A Special Sneak Peek at Our Cover Story with Community’s Gillian Jacobs!

by Lauren Clemente

On the cult comedy Community, Gillian Jacobs’ character, Britta, is a fan favorite. Here, she dishes on her childhood as a “baby feminist,” her upcoming role on Girls, and the trouble with balls

When I meet Gillian Jacobs for lunch at Bouchon Bistro in Beverly Hills, it’s kind of a banner day. Alison Bechdel, originator of the Bechdel test—a handy way to determine whether a movie is sexist—has just been awarded a MacArthur Genius grant. (To which Jacobs enthusiastically responds, “So RAD!!”) It also happens to be the six-year anniversary of the date Community, the beloved sitcom that follows an unlikely group of tight-knit weirdos at Greendale Community College, first aired. (She knows this because Twitter told her.) On the show, Jacobs plays Britta Perry, an outspoken, political, leather-jacket wearing former anarchist and aspiring therapist. In other words, she’s complicated. And Britta’s just one of the complex characters Jacobs is bringing to life. Her current list of projects reads like the syllabus for a Feminism in Pop Culture class. In addition to starring in the seventh and final season of Community, which (after being cancelled by NBC) airs on Yahoo in January, she also plays the lead opposite Leighton Meester in Life Partners (out December 5), a film about female friendship. Plus, she’s got an upcoming role on the girliest of girl culture shows: HBO’s Girls. Details of her character, who will debut on season four in January, are under wraps —“You know I can’t,” she says when I pry for information—but we do know that she plays an artist who befriends and “challenges” Lena Dunham’s character Hannah Horvath. And the day before we meet, it was announced that she would be starring in Netflix’s newest series, Love, created by Hollywood’s patron saint of smart and talented women, Judd Apatow. So Jacobs’ current IMDB page is a veritable laundry list of awesomeness. And someone working this hard to bring well-rounded women to the forefront of entertainment deserves a delicious lunch.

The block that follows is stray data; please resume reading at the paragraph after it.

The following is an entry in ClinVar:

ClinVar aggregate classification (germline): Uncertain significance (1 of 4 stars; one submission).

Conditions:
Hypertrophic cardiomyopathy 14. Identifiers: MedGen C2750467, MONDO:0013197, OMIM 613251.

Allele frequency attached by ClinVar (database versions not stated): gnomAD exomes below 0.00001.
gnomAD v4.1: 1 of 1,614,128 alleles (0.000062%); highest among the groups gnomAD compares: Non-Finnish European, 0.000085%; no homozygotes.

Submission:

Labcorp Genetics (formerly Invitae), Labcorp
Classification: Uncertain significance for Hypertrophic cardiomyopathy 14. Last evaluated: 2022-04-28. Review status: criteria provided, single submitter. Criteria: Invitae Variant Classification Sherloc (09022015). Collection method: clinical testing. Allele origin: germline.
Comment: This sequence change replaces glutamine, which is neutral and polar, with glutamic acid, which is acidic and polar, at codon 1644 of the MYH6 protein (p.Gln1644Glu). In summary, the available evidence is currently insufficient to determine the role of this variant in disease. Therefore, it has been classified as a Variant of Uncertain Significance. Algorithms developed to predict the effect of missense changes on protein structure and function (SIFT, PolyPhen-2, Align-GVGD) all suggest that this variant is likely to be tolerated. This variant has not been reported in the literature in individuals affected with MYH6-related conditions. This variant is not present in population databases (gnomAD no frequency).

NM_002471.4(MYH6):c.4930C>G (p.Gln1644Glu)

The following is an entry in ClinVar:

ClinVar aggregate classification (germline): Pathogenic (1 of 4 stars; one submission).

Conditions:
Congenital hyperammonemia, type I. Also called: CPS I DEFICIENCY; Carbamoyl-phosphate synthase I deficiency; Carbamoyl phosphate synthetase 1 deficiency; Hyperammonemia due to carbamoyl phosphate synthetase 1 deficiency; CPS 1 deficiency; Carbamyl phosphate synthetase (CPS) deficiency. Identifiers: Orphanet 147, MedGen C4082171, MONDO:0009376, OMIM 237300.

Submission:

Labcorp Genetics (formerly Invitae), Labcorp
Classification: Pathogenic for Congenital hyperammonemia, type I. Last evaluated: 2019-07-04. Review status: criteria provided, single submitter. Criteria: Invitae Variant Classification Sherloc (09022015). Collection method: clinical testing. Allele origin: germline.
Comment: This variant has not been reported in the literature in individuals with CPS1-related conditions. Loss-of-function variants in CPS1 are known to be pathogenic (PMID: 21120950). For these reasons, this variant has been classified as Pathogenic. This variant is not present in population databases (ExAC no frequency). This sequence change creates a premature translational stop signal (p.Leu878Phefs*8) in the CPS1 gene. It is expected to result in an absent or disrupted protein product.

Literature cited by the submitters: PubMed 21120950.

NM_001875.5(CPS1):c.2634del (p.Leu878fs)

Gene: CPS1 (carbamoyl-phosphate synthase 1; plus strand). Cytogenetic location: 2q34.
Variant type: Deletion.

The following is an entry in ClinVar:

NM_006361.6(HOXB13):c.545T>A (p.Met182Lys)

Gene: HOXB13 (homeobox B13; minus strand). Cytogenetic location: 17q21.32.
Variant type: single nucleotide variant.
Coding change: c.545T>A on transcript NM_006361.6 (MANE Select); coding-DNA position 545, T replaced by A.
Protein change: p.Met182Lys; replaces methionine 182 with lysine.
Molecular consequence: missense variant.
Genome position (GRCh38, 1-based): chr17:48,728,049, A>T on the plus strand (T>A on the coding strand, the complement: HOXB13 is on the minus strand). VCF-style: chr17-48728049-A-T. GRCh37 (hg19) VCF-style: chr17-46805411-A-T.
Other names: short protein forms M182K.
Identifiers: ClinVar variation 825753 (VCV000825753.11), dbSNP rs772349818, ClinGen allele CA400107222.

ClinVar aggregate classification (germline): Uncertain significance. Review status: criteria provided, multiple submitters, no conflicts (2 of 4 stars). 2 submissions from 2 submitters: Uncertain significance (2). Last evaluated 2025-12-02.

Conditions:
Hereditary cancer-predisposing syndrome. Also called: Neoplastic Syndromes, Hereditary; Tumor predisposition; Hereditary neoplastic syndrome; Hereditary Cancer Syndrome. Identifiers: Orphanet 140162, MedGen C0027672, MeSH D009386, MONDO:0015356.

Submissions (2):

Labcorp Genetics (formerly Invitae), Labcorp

The restaurant we’re in is around the corner from Rodeo Drive, one of the most bougie retail areas in Los Angeles (remember that shopping scene from Pretty Woman? It happened here). We are flanked at our white-linen-covered table by fancy dudes in business suits and polished-looking women who seem to have never broken a sweat despite the fact that it’s at least 90 degrees outside. Jacobs, whose first name is pronounced with a hard G (and yes, she’s heard every Gilligan joke you can think of) is obviously a regular here—the staff greets her warmly and our server jovially welcomes her back. But it’s clear the 32-year-old does not belong. And I mean this in the best way possible. When our waiter comes to take our order, Jacobs points to the dishes she wants rather than mangle their en francais names—“I never know how to say anything with a French pronunciation,” she says—and the outfit she’s wearing is downright nerdy. Technically her top is designer, but it’s a yellow Rachel Antonoff T-shirt featuring two tennis rackets with “Love & Other Indoor Sports” written across the chest. Her jeans are baggy and cuffed above her ankle and she’s wearing patterned socks with sneakers. Her hair is endearingly disheveled and she’s not wearing a lick of makeup. But she gives zero fucks; she is here for the food. “Before Community, I could never really afford to eat at restaurants, so now I feel like I’m making up for lost time,” she says. “I lived in New York before and people are like, ‘What are your favorite restaurants in New York?’ I’m like, ‘Uhhh, Mamoun’s Falafel? Dollar pizza…a lot of dollar pizza.’” (When our chilled tomato consommé drizzled seductively with basil oil arrives, she simply revels in it.)